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Saturday, April 21, 2007

Jeffrey Sachs: The Millennium Development Goals: Broken Promises

Earlier today I posted William Easterly's comments about Paul Wolfowitz and the World Bank and though it wasn't the focus of his remarks, he managed to make clear his disapproval of the Millennium Development Project and implicitly (or more explicitly) Jeffrey Sachs. Thus, I should let Jeffrey Sachs respond. Here's an account of the extent to which the  promises made in support of the Millennium Development Goals have, or have not, been fulfilled:

The Millennium Development Goals: Broken promises, by Jeffrey D. Sachs, Project Syndicate: The Millennium Development Goals are the world's agreed goals to cut poverty, hunger, and disease. Established in 2000, their targets were to be met by 2015. We are now at the halfway point. So far, ... the rich G-8 countries are reneging on their part of the bargain.

Cynicism abounds here. At the G-8 Gleneagles Summit in 2005, member countries pledged to double aid to Africa by 2010. Soon after the summit, I was invited to a small, high-level meeting to discuss the summit's follow-up. I asked for a spreadsheet showing the year-by-year planned increases, and the allocation of those planned increases...

The response I received was chilling. "There will be no spreadsheets. The US has insisted on no spreadsheets." The point was clear. Though the G-8 had made a clear promise, there was no plan on how to fulfill it; indeed, there were clear instructions that there would be no such plan.

The ... data are now revealing the stark truth: development aid to Africa and to poor countries more generally is stagnant, contrary to all the promises that were made.

Specifically, between 2005 and 2006, ... total official development assistance to all recipient countries, net of debt cancellation, actually declined by 2% between 2005 and 2006. Even the World Bank, which usually takes the donors' point of view, recently acknowledged that except for debt cancellation, "promises of scaled up aid have not been delivered."

Private reactions among senior government officials in the G-8 are surprising. One senior G-8 official told me that the aid promises are all lies anyway. I don't agree..., but the cynicism that such a view reflects is alarming. It shows the nature of discussions at the highest reaches of the G-8.

All this would seem to be insurmountable if the basic economics were not clear. We are not talking about unachievable financial goals. ... The G-8 ... has promised to increase aid to Africa from $25 billion in 2004 to $50 billion in 2010... To put it in perspective, the Christmas bonuses paid this year on Wall Street - just the bonuses - amounted to $24 billion. Spending on the Iraq war, which achieves nothing but violence, is more than $100 billion per year. So the G-8's commitment could be honored, if rich countries cared to honor it.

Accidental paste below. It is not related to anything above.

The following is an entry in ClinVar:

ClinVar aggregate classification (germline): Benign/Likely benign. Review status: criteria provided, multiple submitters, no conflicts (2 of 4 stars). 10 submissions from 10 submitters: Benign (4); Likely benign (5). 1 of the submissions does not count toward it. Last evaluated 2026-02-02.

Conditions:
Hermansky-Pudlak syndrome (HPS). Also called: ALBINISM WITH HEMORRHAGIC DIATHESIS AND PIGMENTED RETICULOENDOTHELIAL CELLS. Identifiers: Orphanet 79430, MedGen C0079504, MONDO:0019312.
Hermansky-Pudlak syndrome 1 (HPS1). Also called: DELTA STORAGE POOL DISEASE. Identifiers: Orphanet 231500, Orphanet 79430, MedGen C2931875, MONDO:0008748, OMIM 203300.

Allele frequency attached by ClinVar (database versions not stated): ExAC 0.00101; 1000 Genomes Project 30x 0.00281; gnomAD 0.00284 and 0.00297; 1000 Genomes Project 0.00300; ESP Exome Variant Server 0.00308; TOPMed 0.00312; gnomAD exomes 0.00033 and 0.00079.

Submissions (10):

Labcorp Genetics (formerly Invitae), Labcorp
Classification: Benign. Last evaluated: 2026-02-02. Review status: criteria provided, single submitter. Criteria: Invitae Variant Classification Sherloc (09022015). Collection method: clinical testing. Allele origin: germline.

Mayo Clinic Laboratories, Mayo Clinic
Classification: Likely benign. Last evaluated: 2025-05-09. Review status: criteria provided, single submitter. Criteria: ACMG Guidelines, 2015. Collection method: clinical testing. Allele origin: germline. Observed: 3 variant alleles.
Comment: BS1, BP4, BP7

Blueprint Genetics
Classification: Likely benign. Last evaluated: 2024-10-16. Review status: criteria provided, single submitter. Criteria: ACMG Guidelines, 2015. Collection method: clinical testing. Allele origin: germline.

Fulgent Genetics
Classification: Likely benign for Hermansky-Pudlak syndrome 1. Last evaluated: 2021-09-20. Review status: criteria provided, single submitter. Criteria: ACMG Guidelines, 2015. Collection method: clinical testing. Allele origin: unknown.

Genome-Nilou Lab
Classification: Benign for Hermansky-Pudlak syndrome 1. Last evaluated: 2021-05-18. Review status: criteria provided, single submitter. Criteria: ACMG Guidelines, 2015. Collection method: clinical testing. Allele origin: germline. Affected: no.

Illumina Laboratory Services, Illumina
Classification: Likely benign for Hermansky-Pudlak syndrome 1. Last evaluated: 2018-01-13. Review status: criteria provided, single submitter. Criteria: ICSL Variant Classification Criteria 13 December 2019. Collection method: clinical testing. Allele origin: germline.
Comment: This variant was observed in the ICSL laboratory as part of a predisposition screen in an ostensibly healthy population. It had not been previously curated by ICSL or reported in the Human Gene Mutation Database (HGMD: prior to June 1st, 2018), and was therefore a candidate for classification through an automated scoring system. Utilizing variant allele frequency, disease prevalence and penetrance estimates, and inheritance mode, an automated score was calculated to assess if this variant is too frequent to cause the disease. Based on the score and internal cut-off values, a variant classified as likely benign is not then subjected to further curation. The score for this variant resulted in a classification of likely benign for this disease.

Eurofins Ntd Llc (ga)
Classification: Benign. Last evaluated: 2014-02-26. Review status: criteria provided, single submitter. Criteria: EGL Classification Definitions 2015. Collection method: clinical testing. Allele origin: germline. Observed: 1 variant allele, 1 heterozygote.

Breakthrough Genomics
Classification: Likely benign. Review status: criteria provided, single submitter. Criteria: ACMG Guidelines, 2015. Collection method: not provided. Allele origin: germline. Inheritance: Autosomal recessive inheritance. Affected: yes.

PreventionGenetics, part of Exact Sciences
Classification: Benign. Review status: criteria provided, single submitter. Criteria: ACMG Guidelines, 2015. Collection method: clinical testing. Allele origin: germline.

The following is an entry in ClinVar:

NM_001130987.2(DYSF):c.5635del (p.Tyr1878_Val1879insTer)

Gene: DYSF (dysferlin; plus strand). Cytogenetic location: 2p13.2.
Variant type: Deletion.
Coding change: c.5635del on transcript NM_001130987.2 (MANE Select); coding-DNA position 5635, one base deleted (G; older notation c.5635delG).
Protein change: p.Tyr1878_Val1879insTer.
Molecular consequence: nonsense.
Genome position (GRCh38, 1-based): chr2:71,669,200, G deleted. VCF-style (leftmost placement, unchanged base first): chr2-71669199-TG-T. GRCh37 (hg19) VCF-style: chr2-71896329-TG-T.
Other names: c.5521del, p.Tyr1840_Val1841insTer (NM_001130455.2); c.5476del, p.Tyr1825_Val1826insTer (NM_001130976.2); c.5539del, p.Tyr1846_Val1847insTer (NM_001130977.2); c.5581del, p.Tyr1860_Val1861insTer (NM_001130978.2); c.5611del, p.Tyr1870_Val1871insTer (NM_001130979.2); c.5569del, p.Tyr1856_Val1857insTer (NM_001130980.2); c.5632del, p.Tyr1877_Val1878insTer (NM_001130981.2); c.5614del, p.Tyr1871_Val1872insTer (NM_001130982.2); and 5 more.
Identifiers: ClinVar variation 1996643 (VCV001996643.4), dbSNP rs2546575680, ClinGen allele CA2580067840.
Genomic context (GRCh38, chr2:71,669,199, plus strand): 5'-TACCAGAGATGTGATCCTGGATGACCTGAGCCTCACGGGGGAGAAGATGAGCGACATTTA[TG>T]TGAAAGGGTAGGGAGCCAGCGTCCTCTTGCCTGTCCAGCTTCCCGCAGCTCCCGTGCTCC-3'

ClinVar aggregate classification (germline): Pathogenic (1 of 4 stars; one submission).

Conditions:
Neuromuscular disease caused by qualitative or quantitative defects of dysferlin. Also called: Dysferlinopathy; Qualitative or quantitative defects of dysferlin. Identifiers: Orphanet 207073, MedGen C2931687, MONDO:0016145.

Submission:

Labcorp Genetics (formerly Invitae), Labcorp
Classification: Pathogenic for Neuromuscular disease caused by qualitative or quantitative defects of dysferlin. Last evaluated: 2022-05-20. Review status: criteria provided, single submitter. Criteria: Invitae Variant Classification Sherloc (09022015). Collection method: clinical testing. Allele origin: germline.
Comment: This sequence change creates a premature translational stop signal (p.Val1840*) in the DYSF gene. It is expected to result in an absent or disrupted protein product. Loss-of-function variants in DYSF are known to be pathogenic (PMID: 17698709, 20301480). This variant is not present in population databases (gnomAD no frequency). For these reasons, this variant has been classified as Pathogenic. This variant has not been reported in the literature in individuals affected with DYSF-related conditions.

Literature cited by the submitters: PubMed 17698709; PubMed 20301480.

To salvage its credibility, the G-8 needs to make crystal clear — once again — that it will honour its commitment to increase aid to Africa by $25 billion per year by 2010. ... Moreover, unlike in 2005, the G-8 needs to present a plan of action. ... The increased aid should be directed at building roads, power grids, schools, and clinics, and at training teachers, doctors, and community health workers. All of that investment requires plans and years of implementation. ...

Admittedly, part of the problem with the G-8 is not simply lack of good faith or political will, but basic competence. The US government doesn't really know what it is doing in Africa, because over the years America's aid agency has been largely emptied of its leading thinkers and strategists. Moreover, the Bush administration politicized the delivery of aid by channeling it through private religious groups that are part of the administration's political coalition. That's the reason that much of the US funding on AIDS follows religious strictures rather than science.

Fortunately, what needs to be done is not complicated. African countries have already identified their high-priority investments in health, education, agriculture, and infrastructure (including roads, power, and internet connectivity). ... The plans are already on the table, or at least on the shelf, waiting for the G-8 funding to arrive.

It's time for the rich countries to stop giving lectures to the poor, and instead to follow through on their own words. ...

    Posted by on Saturday, April 21, 2007 at 03:21 PM in Economics, Politics | Permalink  TrackBack (0)  Comments (10)


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